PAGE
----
Posted October 14, 2015

No Vinpocetine in Some Vinpocetine Supplements; Picamilon Labels Not Accurate

A recently published study of 23 supplements listing vinpocetine as an ingredient found six did not contain any vinpocetine. Among those that did contain vinpocetine, most did not list amounts on the label, but amounts found in suggested daily servings varied by almost 100-fold, from 0.32 mg to 32 mg per day. 

The supplements were purchased in the U.S. from GNC and Vitamin Shoppe and were promoted for various uses, including memory enhancement, energy, muscle building and weight loss; brand names were not disclosed. The study was published in Drug Testing and Analysis.

Vinpocetine is an ingredient is some dietary supplements promoted to improve memory and cognition function, such as Procera AVH, and is sometimes added to Gingko biloba supplements. In Europe, vinpocetine is sold by prescription in doses of 5 mg to 40 mg.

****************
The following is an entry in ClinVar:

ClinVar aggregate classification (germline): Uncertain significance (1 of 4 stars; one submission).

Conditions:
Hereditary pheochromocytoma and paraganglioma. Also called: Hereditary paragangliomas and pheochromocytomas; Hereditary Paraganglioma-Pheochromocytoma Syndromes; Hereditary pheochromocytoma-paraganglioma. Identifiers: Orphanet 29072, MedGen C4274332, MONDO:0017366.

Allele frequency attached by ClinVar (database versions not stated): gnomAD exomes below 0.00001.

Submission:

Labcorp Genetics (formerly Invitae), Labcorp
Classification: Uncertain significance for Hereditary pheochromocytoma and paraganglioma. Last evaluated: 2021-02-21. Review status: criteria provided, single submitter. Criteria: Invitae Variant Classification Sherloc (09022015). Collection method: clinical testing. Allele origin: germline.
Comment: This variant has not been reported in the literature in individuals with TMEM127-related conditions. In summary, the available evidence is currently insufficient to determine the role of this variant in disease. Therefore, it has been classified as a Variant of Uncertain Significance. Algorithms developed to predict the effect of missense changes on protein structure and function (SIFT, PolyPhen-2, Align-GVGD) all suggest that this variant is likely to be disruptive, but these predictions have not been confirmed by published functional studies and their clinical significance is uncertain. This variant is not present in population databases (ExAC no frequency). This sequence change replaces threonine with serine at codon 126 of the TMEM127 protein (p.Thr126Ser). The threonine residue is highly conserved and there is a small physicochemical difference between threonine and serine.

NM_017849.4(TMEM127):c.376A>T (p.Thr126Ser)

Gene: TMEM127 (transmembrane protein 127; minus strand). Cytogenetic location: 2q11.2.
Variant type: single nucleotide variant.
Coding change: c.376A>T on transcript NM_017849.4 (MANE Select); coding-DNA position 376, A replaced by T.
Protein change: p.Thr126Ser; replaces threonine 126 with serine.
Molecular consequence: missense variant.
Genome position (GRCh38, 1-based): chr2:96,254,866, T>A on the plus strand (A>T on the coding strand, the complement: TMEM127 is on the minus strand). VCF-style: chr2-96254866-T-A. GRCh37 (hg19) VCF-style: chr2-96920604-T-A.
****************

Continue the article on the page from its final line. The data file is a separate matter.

See the Review of Ginkgo Biloba Supplements for tests of related products.

Picamilon is promoted both as a pre-workout supplement and cognitive enhancement supplement. It is not considered a lawful dietary supplement ingredient in the U.S. Interestingly, in Russia, it is sold as a prescription drug. Analysis confirmed thirty of the 31 supplements labeled as containing picamilon contained the compound, providing recommended maximum daily servings from 2.7 mg to 721.5 mg (which exceeds amounts available by prescription). In supplements that listed a specific quantity of picamilon on the label, amounts actually found ranged 99.6 to 157.9% of the labeled amount.

To access the study, use the link below.